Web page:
(A, B) The TRPV‐related channel OSM‐9 is required for repellent‐induced calcium transients. (A) Typical responses of N2 (gray line) and osm‐9 (black line) animals to 10 mM Cu2+ and (B) 1 M glycerol are shown. No significant repellent‐induced calcium transients have been observed in osm‐9 with any repellent. Black bars indicate duration of application of the stimulus. (C) OSM‐9 is also required for calcium transients induced by nose touch. (D) Mutation in the G‐protein odr‐3 reduces response to all repellents. Individual responses are indicated as diamonds. Horizontal bars represent the mean±s.e.m. of the repellent response as a fraction of the mean wild‐type response; n⩾6 animals for each condition; reduction is significant in each case (*P<0.001). (E) L‐type channels are a major source of observed calcium transients. Individual responses to 1 M glycerol (diamonds) and mean±s.e.m. (horizontal bars) are shown for wild‐type, egl‐19(ad1006) and unc‐2(mu74) strains. A significant reduction is observed for the loss‐of‐function allele of the L‐type channel EGL‐19 (P<0.001, asterisk), but not for a putative null of the worm non‐L‐type channel UNC‐2. n⩾7 animals for each condition. (F) Wild‐type worms give reliable behavioral responses to 1 M glycerol and nose touch (left bars). egl‐19(ad1006) worms give significantly reduced behavioral responses (P<0.01, asterisk), consistent with the reduced calcium transient observed in (E). A minimum of 60 trials were used for each condition, except glycerol on N2 for which 30 trials were used. Error bars indicate expected s.e.m. given observed response rate. (G) osm‐10 mutants have a specific deficit for response to high‐osmotic shock (1 M glycerol) but not Cu2+. Individual responses (diamonds) and mean±s.e.m. (horizontal lines) are shown. The asterisk indicates a significant difference from wild type (P<0.001). Sample sizes: n=19, wild‐type Cu2+; n=5, osm‐10 Cu2+; n=12, wild‐type gly; n=7, osm‐10 gly. (H) Nose touch is diminished in osm‐10 mutants. Typical wild‐type (gray line) and osm‐10 (black line) traces are shown.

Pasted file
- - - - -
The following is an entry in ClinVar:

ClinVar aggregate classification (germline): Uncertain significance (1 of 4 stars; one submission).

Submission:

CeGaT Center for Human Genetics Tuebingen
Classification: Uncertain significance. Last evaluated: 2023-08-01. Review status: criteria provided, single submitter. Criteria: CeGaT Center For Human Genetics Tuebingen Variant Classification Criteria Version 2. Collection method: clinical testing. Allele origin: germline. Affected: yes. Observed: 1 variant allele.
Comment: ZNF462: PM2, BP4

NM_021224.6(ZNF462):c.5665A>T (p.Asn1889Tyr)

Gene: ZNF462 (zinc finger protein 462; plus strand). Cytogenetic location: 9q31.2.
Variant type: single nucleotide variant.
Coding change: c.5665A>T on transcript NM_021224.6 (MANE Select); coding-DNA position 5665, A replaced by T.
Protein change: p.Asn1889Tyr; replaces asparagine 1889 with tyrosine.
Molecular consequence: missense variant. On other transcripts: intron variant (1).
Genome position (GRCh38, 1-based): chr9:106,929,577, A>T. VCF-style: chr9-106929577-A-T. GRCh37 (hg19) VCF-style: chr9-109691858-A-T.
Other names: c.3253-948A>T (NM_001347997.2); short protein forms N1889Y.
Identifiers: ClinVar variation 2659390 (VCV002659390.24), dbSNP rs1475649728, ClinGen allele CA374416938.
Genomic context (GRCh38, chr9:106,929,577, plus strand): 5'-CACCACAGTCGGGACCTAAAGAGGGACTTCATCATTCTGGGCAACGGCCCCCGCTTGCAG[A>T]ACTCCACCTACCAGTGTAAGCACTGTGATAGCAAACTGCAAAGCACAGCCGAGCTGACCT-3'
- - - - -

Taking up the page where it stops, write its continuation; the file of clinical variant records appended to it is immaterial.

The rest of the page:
(A) Repeated repellent application causes adaptation of the behavioral avoidance response. The fraction of animals reversing in response to successive drops of 10 mM Cu2+ delivered at 10 s ISI is shown. n=25 animals. (B) Typical ASH traces obtained with successive 10 mM copper stimuli are shown. The second trace (ISI 10 s) was overlaid with the first so that the difference between them is more readily appreciated. Bar indicates the duration of the stimulus. (C) Repeated repellent application causes adaptation of ASH response. Cu2+ (10 mM) was delivered to wild‐type animals in 3 s puffs with a 10 s ISI. Plotted is the ratio of the second response to the first for individual trials (diamonds) and mean±s.e.m. (horizontal bars). n=17 animals for the first two stimuli and n=6 for stimuli 3–5. All responses after the first are significantly reduced (P<0.01). (D) Adaptation of ASH response is maintained in the synaptic‐transmission‐defective unc‐13 background. Recording conditions are as in (C). n=8 animals for the first two stimuli and n=4 thereafter. All responses after the first are significantly reduced (P<0.01). (E) Prolonged repellent application causes repellent‐specific behavioral adaptation. The fraction of animals reversing in response to a drop of 10 mM Cu2+ before, 1 min after and 5 min after a 1 min exposure to 10 mM Cu2+ is shown. n=24 animals per condition. The fraction of animals reversing in response to a drop of 1 M glycerol before and 1 min after a 1 min exposure to 10 mM Cu2+ is also shown. n>10 animals per condition. The asterisk indicates significant reduction (P<0.001). (F) Prolonged repellent application causes repellent‐specific adaptation in ASH response. Copper (left columns): individual calcium transients (diamonds) and means±s.e.m. (horizontal bars) before, 1 and 5 min after a 1 min exposure to 10 mM Cu2+. n=19 before, n=18 1 min after and n=5 5 min after. Glycerol (right columns): individual calcium transients (diamonds) and means±s.e.m. (horizontal bars) before and 1 min after a 1 min exposure to 10 mM Cu2+. n=12 before and n=5 1 min after. Reduction in response to Cu2+ after 1 min is significant (P<0.001) compared to before and 5 min after; 5 min after is also reduced compared to before (P<0.01). (G) Typical calcium transients in response to 10 mM Cu2+ are shown before (thick line), 1 min after (gray line) and 5 min after (thin line) a 1 min exposure to 10 mM Cu2+ (wild‐type animals). Bar indicates duration of application of the stimulus.